- World Vision says malnourished families being pushed to the very edge
- Drought impacts north, northeast and some parts of western India,
sudden floods catch people by surprise in the south
CHENNAI, India, Oct. 7 /CNW/ - Massive food shortages are now impacting hundreds of millions of Indians with floods and droughts, setting back efforts to combat poverty by years, warns World Vision.
The failure of the monsoon in the north, northeast and some parts of western India, has resulted in 22 per cent below normal rains for the country. The floods in southern India had caught people and the government by surprise, leaving millions homeless and more than 200 dead. Millions of farmers are now suffering from failed harvests or crops destroyed by flood waters.
"India is now entering a period of severe food vulnerability," said Jayakumar Christian, National Director for World Vision India. "We are seeing our development work set back by years." He said 350 million Indians were drought affected - including in 52 of World Vision's 135 project areas.
"The sudden floods came as a real shock to people living in Karnataka, Andhra Pradesh and Maharashtra because the region has not experienced anything like this in more than 100 years. These are not disaster prone areas," he said.
"Rates of malnourishment are already extremely high in India. Almost half of all children under five years old are malnourished and these droughts and floods are pushing families to the very edge. What is needed is a massive coordinated response involving the federal and central governments, and local and international NGOs to make sure food aid gets through." Christian said.
Without assistance he warned that crop failures and losses would lead to:
- Mass migration from rural areas to the cities
- Increased indebtedness among farmers
- Parents pulling children out of school to work instead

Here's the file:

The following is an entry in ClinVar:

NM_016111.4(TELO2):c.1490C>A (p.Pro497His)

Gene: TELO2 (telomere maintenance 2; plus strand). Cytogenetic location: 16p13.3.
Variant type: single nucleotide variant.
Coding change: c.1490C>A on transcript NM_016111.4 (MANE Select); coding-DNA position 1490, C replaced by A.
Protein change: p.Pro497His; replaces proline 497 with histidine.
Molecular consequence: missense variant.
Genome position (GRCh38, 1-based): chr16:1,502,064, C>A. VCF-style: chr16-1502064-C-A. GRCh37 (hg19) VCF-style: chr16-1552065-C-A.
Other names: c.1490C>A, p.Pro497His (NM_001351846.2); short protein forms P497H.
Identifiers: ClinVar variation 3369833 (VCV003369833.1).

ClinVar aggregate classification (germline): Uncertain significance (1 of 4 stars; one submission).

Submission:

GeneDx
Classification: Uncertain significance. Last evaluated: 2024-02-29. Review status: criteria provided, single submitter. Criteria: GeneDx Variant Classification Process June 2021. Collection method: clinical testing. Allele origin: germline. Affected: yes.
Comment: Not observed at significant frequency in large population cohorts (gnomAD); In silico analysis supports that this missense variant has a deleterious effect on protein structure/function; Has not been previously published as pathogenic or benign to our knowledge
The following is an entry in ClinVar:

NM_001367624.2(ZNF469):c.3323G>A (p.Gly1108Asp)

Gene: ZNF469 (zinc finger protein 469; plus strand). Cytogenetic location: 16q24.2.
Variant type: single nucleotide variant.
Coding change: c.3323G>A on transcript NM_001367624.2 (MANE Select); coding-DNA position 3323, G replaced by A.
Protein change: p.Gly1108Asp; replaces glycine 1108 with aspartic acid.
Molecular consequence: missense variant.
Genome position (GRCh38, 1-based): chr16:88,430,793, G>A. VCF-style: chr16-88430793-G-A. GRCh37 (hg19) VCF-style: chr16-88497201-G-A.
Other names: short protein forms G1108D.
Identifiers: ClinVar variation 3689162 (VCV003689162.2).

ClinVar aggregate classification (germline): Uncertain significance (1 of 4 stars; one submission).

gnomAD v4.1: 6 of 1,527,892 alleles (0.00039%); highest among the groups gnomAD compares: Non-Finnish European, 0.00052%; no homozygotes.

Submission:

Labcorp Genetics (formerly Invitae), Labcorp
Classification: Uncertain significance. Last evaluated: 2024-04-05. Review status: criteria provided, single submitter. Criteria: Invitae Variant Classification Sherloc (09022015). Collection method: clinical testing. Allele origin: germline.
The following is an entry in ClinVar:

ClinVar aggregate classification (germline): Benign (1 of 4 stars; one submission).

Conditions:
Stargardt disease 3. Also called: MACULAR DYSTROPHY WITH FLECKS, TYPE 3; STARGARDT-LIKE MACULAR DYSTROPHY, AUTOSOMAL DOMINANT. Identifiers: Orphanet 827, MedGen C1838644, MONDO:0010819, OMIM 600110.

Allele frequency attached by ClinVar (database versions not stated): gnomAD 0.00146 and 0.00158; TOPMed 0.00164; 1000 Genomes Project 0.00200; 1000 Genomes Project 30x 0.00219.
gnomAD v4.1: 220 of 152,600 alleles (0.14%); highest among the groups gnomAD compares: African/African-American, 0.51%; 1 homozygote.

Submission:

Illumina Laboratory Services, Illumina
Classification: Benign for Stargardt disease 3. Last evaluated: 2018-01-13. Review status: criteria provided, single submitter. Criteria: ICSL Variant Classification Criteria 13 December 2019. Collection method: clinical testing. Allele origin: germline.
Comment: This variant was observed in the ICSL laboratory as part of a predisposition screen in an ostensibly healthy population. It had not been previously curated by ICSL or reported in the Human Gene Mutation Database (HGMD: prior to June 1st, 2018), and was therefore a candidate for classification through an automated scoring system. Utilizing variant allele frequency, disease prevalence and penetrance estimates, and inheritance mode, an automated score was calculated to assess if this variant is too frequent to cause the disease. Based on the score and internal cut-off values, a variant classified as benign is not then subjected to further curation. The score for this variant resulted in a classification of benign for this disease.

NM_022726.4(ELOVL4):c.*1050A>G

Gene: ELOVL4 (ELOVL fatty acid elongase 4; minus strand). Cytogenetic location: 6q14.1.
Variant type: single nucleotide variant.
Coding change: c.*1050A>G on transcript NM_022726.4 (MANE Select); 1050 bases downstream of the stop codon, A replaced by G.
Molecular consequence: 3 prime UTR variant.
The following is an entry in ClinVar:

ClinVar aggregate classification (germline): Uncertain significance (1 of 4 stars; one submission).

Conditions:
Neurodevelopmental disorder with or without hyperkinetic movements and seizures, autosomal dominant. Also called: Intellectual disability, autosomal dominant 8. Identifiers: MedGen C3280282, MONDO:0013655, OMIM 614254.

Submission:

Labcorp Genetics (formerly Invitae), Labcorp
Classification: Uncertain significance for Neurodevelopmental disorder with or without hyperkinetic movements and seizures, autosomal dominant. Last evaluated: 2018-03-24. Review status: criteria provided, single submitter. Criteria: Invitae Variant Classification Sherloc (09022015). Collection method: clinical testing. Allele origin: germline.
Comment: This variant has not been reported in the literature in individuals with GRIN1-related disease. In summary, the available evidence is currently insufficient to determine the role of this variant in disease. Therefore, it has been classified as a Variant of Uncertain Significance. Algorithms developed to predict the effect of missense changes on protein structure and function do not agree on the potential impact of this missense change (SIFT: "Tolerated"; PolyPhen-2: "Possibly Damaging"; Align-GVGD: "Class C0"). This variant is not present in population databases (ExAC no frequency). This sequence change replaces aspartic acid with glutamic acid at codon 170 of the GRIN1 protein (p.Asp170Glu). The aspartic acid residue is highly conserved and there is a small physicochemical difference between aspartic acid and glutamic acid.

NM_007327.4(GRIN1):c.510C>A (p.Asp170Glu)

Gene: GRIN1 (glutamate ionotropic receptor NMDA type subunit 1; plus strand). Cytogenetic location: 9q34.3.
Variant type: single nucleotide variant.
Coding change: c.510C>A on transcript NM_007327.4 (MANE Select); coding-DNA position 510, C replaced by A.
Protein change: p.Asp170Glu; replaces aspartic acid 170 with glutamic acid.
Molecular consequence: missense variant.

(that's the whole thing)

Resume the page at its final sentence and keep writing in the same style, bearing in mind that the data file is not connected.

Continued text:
- Increased vulnerabilities for children, including the risk of
children being trafficked into labour or sexual exploitation
World Vision is now appealing for US$2 million to meet the immediate needs of 100,000 flood survivors who have been driven from their homes into relief camps. The floods have destroyed crops and impacted some 20 million people, with scores of villages cut off. The most vulnerable during natural disasters - the children - will not only face threats of disease and hunger but will not be able to go back to school anytime soon because the floods have washed away books and destroyed school buildings.
The immediate needs of families will be food, shelter and clothing. The relief, development and advocacy organization's aid workers have been providing cooked food, household items, mosquito nets, cooking utensils and clothing to thousands of survivors in relief camps in the states of Andhra Pradesh and Karnataka as part of its initial response.
- World Vision is a Christian relief, development and advocacy
organization dedicated to working with children, families and
communities to overcome poverty and injustice. World Vision serves
all people regardless of religion, race, ethnicity or gender.
- World Vision has been working in India for more than 50 years. World
Vision donors support more than 239,000 children through its
programs, including 30,535 children supported by Canadians.
SOURCE World Vision Canada
For further information: For further information: To interview World Vision staff, please contact: Yoko Kobayashi, (905) 565-6200 ext. 2151, (416) 671-0086 (cell), firstname.lastname@example.org; Britt Hamilton, (905) 565-6200 ext. 3949, email@example.com